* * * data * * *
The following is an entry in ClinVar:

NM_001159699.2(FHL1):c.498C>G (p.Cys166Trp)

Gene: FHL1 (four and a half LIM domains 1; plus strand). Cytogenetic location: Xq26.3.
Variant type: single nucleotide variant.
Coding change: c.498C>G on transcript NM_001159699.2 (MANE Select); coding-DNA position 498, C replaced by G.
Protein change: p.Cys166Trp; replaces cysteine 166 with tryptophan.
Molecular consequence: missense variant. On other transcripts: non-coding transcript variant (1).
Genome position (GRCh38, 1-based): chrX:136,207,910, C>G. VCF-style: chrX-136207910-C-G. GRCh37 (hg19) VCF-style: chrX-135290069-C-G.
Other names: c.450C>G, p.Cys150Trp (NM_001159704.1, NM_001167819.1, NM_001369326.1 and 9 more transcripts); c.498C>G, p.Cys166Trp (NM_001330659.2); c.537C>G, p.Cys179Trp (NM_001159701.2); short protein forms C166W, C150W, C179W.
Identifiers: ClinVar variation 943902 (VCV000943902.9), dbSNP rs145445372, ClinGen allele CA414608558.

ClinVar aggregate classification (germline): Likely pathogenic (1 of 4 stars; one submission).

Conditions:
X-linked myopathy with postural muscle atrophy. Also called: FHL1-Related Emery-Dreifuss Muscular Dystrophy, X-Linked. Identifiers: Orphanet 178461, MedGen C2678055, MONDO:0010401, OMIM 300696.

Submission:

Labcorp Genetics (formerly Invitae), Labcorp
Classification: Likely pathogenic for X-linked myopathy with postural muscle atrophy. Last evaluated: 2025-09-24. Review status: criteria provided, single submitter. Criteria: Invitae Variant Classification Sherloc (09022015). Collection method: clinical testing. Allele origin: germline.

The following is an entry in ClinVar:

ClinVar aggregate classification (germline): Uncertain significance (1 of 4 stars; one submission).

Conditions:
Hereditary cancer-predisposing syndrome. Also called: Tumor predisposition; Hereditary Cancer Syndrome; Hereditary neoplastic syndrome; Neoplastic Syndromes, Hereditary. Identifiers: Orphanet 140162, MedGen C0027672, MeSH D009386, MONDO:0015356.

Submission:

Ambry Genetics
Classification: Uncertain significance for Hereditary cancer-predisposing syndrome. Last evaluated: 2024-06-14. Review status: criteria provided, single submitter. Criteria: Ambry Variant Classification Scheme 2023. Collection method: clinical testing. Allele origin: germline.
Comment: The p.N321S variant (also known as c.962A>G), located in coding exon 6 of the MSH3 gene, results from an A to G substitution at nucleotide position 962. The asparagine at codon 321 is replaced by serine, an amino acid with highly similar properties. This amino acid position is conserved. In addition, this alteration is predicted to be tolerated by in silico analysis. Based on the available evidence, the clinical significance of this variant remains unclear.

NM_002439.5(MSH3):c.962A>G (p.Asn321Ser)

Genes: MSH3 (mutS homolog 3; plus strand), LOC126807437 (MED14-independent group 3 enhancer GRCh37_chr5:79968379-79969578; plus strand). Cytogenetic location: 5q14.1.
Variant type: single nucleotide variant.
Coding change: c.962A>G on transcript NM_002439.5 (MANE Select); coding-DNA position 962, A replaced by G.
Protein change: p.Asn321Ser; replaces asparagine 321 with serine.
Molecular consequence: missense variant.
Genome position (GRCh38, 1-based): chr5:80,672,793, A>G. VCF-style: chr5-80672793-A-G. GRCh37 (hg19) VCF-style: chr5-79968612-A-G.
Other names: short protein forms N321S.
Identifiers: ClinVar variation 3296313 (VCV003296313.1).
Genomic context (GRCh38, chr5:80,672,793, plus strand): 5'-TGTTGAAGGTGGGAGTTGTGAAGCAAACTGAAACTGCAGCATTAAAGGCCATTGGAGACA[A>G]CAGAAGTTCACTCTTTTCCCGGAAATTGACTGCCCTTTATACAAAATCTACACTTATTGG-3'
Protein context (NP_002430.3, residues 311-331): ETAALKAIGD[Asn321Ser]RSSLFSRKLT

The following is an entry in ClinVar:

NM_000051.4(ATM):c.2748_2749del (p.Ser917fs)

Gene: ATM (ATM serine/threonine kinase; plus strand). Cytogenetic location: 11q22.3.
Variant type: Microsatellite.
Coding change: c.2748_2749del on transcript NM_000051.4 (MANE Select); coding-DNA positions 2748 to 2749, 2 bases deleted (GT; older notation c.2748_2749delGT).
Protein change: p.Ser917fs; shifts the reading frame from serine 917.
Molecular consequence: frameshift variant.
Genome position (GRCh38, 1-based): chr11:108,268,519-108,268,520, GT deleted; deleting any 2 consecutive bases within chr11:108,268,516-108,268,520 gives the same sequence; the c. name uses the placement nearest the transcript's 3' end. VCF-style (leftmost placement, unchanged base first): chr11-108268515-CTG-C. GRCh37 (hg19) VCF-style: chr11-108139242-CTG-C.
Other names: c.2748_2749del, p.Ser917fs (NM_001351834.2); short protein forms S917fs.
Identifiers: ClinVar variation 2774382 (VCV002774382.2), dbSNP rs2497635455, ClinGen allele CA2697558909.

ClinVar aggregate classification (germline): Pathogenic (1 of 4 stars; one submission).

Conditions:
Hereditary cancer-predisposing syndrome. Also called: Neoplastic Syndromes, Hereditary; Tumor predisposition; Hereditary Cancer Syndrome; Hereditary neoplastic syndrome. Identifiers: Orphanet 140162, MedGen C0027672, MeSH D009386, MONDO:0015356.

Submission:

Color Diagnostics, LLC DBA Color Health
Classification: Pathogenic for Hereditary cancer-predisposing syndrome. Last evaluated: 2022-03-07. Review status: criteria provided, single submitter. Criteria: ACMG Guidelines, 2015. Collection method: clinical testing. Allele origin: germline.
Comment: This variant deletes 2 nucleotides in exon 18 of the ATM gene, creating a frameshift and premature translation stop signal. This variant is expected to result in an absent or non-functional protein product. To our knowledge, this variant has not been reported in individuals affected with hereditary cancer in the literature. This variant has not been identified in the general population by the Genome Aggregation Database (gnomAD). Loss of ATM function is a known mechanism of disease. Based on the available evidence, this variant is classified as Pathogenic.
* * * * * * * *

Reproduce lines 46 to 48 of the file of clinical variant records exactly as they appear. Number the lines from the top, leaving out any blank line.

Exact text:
ClinVar aggregate classification (germline): Pathogenic (1 of 4 stars; one submission).

Conditions:
Hereditary cancer-predisposing syndrome. Also called: Neoplastic Syndromes, Hereditary; Tumor predisposition; Hereditary Cancer Syndrome; Hereditary neoplastic syndrome. Identifiers: Orphanet 140162, MedGen C0027672, MeSH D009386, MONDO:0015356.